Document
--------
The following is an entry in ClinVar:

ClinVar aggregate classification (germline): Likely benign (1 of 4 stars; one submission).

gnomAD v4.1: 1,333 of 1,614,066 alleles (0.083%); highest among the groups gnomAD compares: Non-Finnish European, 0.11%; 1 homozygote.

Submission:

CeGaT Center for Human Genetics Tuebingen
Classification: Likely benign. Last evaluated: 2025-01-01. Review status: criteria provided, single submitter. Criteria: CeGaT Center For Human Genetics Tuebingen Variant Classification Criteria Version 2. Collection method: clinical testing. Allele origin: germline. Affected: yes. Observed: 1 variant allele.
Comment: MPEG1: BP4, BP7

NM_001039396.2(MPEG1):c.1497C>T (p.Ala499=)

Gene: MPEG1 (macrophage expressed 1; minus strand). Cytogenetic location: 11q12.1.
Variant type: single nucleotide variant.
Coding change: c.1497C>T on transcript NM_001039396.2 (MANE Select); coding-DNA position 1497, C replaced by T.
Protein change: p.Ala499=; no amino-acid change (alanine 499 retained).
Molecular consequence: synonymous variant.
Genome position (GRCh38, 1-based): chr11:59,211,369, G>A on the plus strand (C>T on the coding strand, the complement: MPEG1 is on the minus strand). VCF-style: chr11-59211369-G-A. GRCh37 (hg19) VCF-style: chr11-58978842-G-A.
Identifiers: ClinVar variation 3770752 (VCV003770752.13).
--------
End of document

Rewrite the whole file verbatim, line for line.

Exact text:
The following is an entry in ClinVar:

ClinVar aggregate classification (germline): Likely benign (1 of 4 stars; one submission).

gnomAD v4.1: 1,333 of 1,614,066 alleles (0.083%); highest among the groups gnomAD compares: Non-Finnish European, 0.11%; 1 homozygote.

Submission:

CeGaT Center for Human Genetics Tuebingen
Classification: Likely benign. Last evaluated: 2025-01-01. Review status: criteria provided, single submitter. Criteria: CeGaT Center For Human Genetics Tuebingen Variant Classification Criteria Version 2. Collection method: clinical testing. Allele origin: germline. Affected: yes. Observed: 1 variant allele.
Comment: MPEG1: BP4, BP7

NM_001039396.2(MPEG1):c.1497C>T (p.Ala499=)

Gene: MPEG1 (macrophage expressed 1; minus strand). Cytogenetic location: 11q12.1.
Variant type: single nucleotide variant.
Coding change: c.1497C>T on transcript NM_001039396.2 (MANE Select); coding-DNA position 1497, C replaced by T.
Protein change: p.Ala499=; no amino-acid change (alanine 499 retained).
Molecular consequence: synonymous variant.
Genome position (GRCh38, 1-based): chr11:59,211,369, G>A on the plus strand (C>T on the coding strand, the complement: MPEG1 is on the minus strand). VCF-style: chr11-59211369-G-A. GRCh37 (hg19) VCF-style: chr11-58978842-G-A.
Identifiers: ClinVar variation 3770752 (VCV003770752.13).